Probate services will remain with the Ecclesiastical Court, if the States agrees to rescind a resolution that was approved by the Assembly just eight months ago.
Last June, the States of Deliberation approved the previous Policy & Resources Committee's proposal to transfer personal probate from the Ecclesiastical Court - which has close links with the Church of England - to the Royal Court.
"Guernsey is one of the very few jurisdictions in the world where probate is granted and administered by a religious body,” said then-P&R President Gavin St Pier. “I think everyone - including the Dean - accept that the continuation of this system is an anachronism."
It meant that all ties to the Church would be severed and was approved in a close-run, 21-17 vote. It came under fire from some deputies - most notably, current P&R President Peter Ferbrache - who said the new model would be less cost-effective and had few - if any - practical benefits.
Pictured: For many years, surplus income from probate was distributed by the Dean of Guernsey personally. However the current Dean, the Very Rev. Tim Barker, made changes in 2018 that have increased transparency and seen those details shared.
Deputies sided with the reforms but at a cost, agreeing to pay to an annual grant of £400,000 from States coffers to the Social Investment Fund for the first two years that the Royal Court operated grants to make up for the anticipated shortfall in charitable donations.
It has since emerged that late last year, an alternative approach was put forward by the Dean of Guernsey. He proposed that probate services continue to be delivered by the Ecclesiastical Court with the net surplus - after the payment of all costs and a management fee - transferred to the Social Investment Fund, instead of being distributed by the Church.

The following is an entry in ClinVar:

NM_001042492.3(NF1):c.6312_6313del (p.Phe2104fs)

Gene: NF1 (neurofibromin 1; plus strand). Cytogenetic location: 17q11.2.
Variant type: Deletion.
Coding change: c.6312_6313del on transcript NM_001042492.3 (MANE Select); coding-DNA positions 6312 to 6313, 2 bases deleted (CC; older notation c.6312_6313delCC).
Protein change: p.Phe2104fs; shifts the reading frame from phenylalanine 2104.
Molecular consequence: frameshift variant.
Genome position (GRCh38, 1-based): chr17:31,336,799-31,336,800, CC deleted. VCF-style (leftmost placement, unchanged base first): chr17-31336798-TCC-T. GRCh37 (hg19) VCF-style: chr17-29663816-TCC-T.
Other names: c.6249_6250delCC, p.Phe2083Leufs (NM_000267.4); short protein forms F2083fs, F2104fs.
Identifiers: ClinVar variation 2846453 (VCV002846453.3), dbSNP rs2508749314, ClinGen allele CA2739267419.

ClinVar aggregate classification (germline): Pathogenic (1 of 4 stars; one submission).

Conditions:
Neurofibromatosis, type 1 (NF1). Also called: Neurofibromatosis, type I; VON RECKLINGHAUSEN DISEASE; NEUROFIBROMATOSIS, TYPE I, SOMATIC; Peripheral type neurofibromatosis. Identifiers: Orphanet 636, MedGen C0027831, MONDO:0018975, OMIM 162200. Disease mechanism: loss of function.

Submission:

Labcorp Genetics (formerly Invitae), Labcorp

At its meeting on 26 January, P&R decided to adopt the approach and have since directed officers to draw up formal proposals.
"The proposals will achieve similar outcomes with regards directing surplus funds to the Social Investment Fund without additional legislation, increasing the operational cost base of the States of Guernsey or incurring the cost of transformation," Policy & Resources said of its decision.
Pictured: Policy & Resource Committee Member Jonathan Le Tocq - the only remaining member of the previous committee - was one of the most prominent voices behind the probate reforms, which he said were well-overdue and could have been made a century ago.
"The Committee is seeking the support of the Assembly as it is expeditious to rescind the three relevant Resolutions through the Government Work Plan and to commence the operational changes immediately given it has assured itself that the new solution delivers the majority of the outcomes originally sought by the Assembly albeit through an alternative methodology that does not require legislative change."
Deputy Peter Ferbrache, who now heads up the P&R Committee, was critical of the previous committee's proposals during last year's debate. The experienced Advocate said the administration of Guernsey's Ecclesiastical Court was "first-class" and that the proposed change was "completely unnecessary".
"It is not going to achieve any purpose except put the charge up," he warned back in June 2020. "We [Guernsey] have something that works efficiently and we [the States] want to change it."
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